Richard Pryor, though highly successful with his filmed concert format, has yet to find a leading role in a narrative film that exploits his comic talents. "Some Kind of Hero," now at area theaters, is the latest installment in the ongoing search for such a role. A smooth and agreeable entertainment, "Hero" is easy to enjoy while you're watching it. But ultimately it adds up to far less than you hope for at the outset.
Directed with crisp, even-tempered assurance by Michael Pressman, "Some Kind of Hero" is free of messy, disintegrating tendencies. At the same time, the movie fails to synthesize contradictory story material.
It begins as a realistic, somewhat harrowing, comedy-drama about a decent, hard-luck guy confronting a heap of frustrating problems with limited options available to him. It ends as a playful caper comedy. The eventual letdown is caused by the realization that a believable dilemma is being resolved in a trite, far-fetched way.
The hero is a modest, unheroic GI named Eddie Keller whose unlucky streak begins the first day his squad sees action in Vietnam in 1968. Caught in an ambush, the patrol is shot up and dispersed. Eddie, a radioman, ends up a captive and spends the next six years languishing in a POW camp in North Vietnam. A joyous homecoming is gradually undermined by one piece of bad news after another: Eddie's wife has taken up with another guy, and they've mismanaged his small business into bankruptcy; Eddie's mother has suffered a stroke, and the nursing home she's lodged at hasn't been paid for months; the Army has his back pay on hold, pending an inquiry into an episode from his imprisonment, when Eddie reluctantly signed a propaganda confession in exchange for medical treatment for a dying buddy.
Desperate for ready cash, Eddie contemplates a holdup after being an innocent bystander to a bank robbery. Attempting to duplicate this crime, Eddie nervously bungles the opportunity and flees in comic embarrassment. Befriended by a Beverly Hills call girl, Toni, played by Margot Kidder, Eddie resists her amazingly generous offer to stake him until the Army resolves his case. Instead, he blunders into a larcenous opportunity that pays off, leaving only a couple of mob torpedoes on the losing end.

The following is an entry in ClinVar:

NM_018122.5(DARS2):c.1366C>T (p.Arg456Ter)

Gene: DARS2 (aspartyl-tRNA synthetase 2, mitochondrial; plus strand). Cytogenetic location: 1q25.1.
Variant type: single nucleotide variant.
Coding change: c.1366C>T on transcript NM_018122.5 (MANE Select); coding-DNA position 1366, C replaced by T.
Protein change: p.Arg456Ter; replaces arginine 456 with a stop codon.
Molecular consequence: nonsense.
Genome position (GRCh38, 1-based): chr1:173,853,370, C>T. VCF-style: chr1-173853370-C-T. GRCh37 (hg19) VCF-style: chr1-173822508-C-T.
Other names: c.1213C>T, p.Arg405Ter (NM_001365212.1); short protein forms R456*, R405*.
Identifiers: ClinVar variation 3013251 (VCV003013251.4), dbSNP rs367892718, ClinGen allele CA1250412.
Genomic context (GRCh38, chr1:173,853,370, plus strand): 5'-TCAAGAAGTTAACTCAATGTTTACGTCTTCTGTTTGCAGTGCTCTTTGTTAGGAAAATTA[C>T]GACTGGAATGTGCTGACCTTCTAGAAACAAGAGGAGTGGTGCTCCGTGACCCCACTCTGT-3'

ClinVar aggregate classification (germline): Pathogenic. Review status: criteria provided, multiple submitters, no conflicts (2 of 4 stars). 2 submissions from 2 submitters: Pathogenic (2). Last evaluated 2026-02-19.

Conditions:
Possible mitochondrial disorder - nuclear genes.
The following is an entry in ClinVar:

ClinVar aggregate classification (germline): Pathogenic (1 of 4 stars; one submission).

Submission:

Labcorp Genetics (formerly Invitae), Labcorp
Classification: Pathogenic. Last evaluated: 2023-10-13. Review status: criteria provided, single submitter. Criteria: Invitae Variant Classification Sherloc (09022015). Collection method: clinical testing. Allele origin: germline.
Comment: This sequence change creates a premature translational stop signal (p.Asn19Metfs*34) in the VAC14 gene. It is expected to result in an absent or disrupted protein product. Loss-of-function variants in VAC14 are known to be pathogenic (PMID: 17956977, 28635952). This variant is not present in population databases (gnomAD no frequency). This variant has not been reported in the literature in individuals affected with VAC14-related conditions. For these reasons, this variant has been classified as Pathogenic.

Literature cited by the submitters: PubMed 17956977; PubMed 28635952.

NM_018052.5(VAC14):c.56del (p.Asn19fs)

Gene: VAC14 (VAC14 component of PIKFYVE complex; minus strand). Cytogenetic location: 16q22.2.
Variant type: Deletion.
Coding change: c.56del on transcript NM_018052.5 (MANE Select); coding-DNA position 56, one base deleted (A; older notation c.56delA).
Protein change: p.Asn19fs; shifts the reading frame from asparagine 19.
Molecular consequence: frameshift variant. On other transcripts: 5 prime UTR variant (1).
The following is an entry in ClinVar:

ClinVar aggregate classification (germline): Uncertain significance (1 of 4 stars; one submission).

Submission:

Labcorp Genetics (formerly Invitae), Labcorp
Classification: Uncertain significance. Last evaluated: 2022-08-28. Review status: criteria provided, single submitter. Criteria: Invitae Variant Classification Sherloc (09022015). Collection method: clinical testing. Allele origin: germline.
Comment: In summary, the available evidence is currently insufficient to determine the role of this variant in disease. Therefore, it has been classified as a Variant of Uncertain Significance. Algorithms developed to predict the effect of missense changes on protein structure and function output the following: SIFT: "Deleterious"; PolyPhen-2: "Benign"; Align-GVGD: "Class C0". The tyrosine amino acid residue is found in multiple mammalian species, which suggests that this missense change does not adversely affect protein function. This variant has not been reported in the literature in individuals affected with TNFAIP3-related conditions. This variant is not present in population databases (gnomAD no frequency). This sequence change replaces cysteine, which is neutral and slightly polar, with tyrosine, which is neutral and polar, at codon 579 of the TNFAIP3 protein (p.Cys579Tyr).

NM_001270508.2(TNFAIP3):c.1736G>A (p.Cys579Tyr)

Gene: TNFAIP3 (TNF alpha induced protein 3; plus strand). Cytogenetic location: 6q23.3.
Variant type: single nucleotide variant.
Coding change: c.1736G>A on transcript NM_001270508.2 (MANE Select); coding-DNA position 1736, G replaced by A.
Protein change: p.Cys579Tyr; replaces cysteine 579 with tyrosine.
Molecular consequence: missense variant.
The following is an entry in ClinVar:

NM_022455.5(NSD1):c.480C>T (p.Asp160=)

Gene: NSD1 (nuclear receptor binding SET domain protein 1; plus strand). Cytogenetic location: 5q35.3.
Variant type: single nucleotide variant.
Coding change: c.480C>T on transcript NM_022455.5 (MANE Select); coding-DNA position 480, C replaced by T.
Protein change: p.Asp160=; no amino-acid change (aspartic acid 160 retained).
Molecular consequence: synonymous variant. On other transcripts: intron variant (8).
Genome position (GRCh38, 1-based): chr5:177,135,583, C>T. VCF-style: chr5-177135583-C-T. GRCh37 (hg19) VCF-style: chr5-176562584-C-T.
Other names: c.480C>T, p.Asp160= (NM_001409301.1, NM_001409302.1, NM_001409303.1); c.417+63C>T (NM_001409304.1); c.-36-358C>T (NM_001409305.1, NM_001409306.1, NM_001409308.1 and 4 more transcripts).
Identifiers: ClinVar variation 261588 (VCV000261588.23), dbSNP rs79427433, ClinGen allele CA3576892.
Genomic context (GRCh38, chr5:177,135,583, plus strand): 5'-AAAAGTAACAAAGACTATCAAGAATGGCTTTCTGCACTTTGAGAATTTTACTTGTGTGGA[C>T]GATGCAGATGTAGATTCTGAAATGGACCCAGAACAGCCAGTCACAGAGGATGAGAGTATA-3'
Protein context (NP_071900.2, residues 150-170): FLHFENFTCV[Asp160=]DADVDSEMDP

The screenplay derives from a 1975 novel by James Kirkwood, who also worked on the adaptation. The good-hearted hooker and the successful criminal scam feel like tacked-on fabrications. The initial sardonic approach of presenting a basically grim story punctuated by funny moments is never quite as spontaneous or effective as it should be, but it's an exploratory method worth respecting. At least there's a witty recognition of how life tends to sneak up and catch you with your pants down, unprepared for humiliating ambushes and reversals of fortune.
Eddie is perhaps too much of a victim to bring out Pryor's most imaginative comic traits. It's a subdued and rather masochistic role. Eddie could use a little more innate cunning and self-confidence, a convincing suggestion that when the chips are down, he can really think and manuever his way out of a bind rather than squirm out providentially.
A live wire like Kidder ought to set off Pryor in funnier ways also. There's an abbreviated sex scene that has the right idea, but by and large worrywart Eddie and chipper Toni do not make a compatible romantic comedy team. She's also a little too providential to be believed. I suppose it happens, but the number of high-priced call girls who come to the rescue of lonely, hard-up GIs must be statistically infinitesimal. Is there really any compelling reason why the heroine of this story has to be a hooker?